Tuesday, 15 March 2016

A Vegan Farm

The following is a shortened version of part of my book How not to make millions – but still enjoy a rich rural life. I thought it might make an interesting blog for vegans and vegetarians to read.

I have never met a farmer who is a vegan. It rather runs contrary to the notion of what a farmer is, but, just to show that I am willing to try to help those who want to grow food by alternative methods to my own I have given some thought to setting up a vegan farm. I felt I should do this because despite my own views I accept that some vegans might want to produce their own food – and sales to other vegans could be a lucrative business. I know there are smaller scale vegan producers, but I am thinking in terms of a bigger farm.

Whilst grassland (or the herbage naturally appearing due to non-cultivation) that is cultivated for a while and then allowed to return to a grazing area appears to have been around as long as there have been farmers, the  4 years grass/4 years cropping rotation is, I think, a little over 100 years old. It may be older but I have not seen it documented in detail before that. It is my favourite for a truly sustainable (that overused word again!) system of farming. Robert H. Elliott developed this way of farming at Clifton Park on the Scottish/English border and it is commonly referred to as the Clifton Park System. His book is available on line if you search. It is called The Clifton Park System of Farming and is well worth acquiring by anyone interested in maintaining the fertility of their land.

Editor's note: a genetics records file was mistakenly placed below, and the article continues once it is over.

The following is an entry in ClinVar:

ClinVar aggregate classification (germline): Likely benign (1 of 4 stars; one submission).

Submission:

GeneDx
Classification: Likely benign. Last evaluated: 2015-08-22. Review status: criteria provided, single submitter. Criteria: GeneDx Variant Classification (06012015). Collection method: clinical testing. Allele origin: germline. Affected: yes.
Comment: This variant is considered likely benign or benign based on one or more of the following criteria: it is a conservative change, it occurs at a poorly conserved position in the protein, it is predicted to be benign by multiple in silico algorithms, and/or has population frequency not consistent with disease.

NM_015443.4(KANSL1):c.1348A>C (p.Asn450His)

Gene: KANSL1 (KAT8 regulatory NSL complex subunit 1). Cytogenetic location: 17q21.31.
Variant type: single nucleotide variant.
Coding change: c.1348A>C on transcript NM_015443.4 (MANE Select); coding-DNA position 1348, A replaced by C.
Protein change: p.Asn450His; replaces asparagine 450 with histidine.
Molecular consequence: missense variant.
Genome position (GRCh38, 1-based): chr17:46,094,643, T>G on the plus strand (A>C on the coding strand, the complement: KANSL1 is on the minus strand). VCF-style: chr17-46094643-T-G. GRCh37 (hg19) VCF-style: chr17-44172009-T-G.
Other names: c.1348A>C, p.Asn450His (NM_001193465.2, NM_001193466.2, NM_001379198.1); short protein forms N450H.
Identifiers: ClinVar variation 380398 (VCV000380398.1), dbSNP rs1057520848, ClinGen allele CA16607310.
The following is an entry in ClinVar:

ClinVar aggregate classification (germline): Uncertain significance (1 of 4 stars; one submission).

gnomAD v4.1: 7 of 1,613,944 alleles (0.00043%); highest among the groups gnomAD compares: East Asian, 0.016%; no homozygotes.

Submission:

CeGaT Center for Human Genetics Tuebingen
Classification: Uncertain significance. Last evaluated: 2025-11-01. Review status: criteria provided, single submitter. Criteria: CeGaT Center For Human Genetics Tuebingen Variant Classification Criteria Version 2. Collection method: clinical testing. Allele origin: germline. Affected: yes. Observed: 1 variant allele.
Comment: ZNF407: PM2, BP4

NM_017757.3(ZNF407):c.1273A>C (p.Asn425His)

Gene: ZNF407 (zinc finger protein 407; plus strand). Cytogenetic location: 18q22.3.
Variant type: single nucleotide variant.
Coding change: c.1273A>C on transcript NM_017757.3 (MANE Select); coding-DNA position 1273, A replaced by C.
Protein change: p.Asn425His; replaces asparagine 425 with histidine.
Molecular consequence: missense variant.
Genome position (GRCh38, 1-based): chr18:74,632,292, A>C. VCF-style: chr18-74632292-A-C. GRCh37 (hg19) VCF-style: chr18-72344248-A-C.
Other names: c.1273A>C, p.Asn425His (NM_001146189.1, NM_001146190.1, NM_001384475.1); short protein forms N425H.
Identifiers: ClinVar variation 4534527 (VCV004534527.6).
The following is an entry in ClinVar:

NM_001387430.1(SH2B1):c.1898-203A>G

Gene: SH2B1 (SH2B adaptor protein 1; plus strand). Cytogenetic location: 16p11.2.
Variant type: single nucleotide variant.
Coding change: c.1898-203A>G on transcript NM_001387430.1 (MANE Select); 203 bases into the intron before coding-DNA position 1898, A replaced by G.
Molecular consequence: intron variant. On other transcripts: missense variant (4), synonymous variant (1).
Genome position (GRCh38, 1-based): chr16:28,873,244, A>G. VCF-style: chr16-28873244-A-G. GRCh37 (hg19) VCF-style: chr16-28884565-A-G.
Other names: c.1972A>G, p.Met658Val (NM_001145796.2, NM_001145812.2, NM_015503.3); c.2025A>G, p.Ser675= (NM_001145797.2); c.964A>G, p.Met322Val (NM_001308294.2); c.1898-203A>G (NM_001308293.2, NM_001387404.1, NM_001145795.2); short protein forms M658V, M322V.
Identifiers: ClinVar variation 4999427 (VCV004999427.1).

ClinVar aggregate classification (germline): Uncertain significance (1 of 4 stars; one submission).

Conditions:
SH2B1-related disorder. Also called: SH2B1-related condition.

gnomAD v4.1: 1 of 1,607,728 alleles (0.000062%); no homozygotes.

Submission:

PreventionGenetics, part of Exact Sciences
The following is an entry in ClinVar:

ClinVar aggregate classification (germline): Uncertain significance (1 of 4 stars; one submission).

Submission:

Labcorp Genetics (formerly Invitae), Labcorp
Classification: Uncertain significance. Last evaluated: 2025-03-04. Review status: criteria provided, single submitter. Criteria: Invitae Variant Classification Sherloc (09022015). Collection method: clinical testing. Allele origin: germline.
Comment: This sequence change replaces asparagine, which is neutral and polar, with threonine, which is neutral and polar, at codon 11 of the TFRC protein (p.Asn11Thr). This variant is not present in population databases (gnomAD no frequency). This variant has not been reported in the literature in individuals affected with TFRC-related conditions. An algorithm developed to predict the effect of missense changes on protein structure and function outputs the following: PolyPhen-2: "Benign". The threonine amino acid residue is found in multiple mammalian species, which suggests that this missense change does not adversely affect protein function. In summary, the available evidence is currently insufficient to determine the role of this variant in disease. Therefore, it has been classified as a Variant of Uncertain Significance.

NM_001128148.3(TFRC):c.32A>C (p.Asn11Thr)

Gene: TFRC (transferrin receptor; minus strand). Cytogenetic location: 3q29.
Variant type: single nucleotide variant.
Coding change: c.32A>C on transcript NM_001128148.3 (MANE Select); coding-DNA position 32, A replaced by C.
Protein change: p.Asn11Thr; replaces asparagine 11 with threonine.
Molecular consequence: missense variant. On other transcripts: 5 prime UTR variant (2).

I regret I cannot advise a suitable location in many countries of the world, simply because I have only farmed in four. The land must be capable of growing grass without burning off in summer or killed by low winter temperatures and since there will be no livestock all land has to be cultivatable, with the ability to grow a wide range of crops. This restricts our vegan farm to favoured parts of only some countries, but it is essential to realise it will not work if the land is not suitable. Livestock cannot be grazed on ground unsuitable for cultivation as in a normal farm.

Size is not critical for the purpose of the exercise. Let us just assume it is big enough for everyone to recognise it as a farm. There is no upper size limit. We will further assume that it has been well maintained in the past so the land is in a good state of fertility, and that the new vegan owner has the knowledge and experience to operate the wide range of machinery and equipment required. It should be noted that this would be a labour intensive farm even with a full complement of modern equipment. Land in poor condition will take a long time to become ready to use the farm in a veganic way.